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June 21, 1960 - Image 12

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Publication:
Michigan Daily, 1960-06-21

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THE MICHIGAN DAILY

t

University Relinquishes Accreditation

a

in 1871, one year before the pro-!
vision of a public high-school
system on a state-wide basis.
However, both men pointed out,
the purpose of accreditation has
changed with developments in the
purpose of high schools. As high
schools became less strictly col-
lege preparatory units, accredi-
tation turned into an evaluation
of the general. quality of the
school's programs.
Because of this, Leach said,,
states turned more and more of
their accreditation functions over
to state departments of education
rather than colleges until now
Michigan is the only state in
which all state accreditation isl
done by a university.
Service Function
The Bureau of School Services'
personnel also thought that their
function should primarily be one
of service to the state high
schools,. rather than accrediting
or inspecting them, Leach said.,
The plan for the transfer was
drawn up by teachers, principals,
and superintendents of both ele-
mentary and secondary schools;
state colleges and universities,
public, community, and private;
and the University.
Calling for a commission of 41
members which will meet two or
three times each year, the plan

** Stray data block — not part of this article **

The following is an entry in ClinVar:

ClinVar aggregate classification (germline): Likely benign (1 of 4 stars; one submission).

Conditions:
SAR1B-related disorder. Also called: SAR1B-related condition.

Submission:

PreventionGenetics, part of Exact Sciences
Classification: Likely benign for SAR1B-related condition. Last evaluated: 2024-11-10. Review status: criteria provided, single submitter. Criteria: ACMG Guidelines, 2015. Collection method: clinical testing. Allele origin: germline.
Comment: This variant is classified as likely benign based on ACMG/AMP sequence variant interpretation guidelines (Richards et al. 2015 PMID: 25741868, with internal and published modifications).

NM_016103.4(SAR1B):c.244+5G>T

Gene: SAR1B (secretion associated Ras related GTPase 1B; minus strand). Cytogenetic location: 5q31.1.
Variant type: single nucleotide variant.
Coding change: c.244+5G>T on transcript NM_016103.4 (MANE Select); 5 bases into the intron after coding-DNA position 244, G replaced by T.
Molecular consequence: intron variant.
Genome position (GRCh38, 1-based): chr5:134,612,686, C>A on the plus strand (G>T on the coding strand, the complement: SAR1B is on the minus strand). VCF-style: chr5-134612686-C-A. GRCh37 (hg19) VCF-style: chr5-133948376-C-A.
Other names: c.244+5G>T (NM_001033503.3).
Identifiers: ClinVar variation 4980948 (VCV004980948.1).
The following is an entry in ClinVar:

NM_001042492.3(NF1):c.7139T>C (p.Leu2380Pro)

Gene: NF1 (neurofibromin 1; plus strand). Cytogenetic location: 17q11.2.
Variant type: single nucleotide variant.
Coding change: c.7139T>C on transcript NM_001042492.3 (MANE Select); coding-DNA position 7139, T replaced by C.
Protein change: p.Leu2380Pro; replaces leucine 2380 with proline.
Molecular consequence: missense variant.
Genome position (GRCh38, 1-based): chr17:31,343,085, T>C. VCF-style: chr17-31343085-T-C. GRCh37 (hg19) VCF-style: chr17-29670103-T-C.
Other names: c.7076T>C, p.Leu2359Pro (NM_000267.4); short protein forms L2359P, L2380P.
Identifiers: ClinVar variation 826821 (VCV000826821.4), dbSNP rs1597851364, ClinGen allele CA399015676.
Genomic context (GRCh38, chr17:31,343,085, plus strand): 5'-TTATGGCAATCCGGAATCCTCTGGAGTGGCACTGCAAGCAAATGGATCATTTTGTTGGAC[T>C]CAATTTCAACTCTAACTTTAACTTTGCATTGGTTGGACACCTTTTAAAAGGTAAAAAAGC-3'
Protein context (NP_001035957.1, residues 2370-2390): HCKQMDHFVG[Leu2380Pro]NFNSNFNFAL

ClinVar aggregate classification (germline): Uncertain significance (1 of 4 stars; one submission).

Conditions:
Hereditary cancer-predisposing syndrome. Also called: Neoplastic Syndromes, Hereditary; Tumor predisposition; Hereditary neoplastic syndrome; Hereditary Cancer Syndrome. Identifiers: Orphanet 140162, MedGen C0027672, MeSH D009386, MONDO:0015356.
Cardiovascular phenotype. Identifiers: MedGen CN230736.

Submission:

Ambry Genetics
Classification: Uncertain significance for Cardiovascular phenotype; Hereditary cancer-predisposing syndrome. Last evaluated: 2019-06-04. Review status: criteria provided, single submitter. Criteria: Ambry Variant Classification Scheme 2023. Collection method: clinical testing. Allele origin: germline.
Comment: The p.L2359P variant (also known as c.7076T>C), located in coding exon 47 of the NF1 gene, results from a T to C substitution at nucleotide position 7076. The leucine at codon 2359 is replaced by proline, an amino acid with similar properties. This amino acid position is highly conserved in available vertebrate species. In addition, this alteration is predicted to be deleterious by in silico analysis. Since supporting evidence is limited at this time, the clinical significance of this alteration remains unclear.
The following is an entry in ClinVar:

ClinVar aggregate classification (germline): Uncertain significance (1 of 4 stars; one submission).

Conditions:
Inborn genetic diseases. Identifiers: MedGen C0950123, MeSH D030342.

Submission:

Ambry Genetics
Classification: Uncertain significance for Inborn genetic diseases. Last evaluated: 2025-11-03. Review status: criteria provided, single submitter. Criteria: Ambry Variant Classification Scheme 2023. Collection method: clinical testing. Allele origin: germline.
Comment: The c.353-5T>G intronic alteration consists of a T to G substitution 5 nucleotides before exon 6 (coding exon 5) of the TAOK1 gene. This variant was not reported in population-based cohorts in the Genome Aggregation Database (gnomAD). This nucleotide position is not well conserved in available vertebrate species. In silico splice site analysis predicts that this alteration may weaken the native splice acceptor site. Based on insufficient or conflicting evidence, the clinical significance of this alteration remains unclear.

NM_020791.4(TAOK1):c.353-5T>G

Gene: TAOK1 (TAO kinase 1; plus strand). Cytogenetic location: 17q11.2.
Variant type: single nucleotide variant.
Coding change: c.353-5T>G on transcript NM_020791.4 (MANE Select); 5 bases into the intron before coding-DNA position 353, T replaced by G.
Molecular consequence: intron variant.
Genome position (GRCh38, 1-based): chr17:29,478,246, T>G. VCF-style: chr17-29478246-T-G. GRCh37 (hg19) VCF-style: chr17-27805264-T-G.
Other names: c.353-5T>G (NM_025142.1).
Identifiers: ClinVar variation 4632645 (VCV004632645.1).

provides for an executive group
to meet more often and to actual-
ly decide whether or not a school
that has been "visited" will be
accredited.
If the school wishes to appeal
this decision, such pleas may be
made to the entire commission
and then, if necessary, to the
state Board of Education.
Plan Suggests
The plan suggests use of the
same criteria for accreditation
that the University now uses, at
least for the first few years. How-
ever, it would encourage the use
of secondary school representa-
tives on the visiting committees,
as the North Central Association
now does, Leach explained.
Accreditation under the present
system may be given for one, two
or. four years. The one year per-
iod is a probationary accredita-
tion,~ used when the school does
not quite fulfill the standards for
accreditation.
Two-year accreditation is for
those schools which meet the
minimum standards, and the
four-year periods are used for the
high schools meeting the highest
standards.
Schools are revisited at the end
of their accreditation to be evalu-
ated on the basis of any changes
that may have taken place in the

"I see no major change coming
with the transfer," Leach said.
But he mentioned that there may
be a gradual decrease in the
number of accredited high schools
because of the University's raising
of accreditation' standards five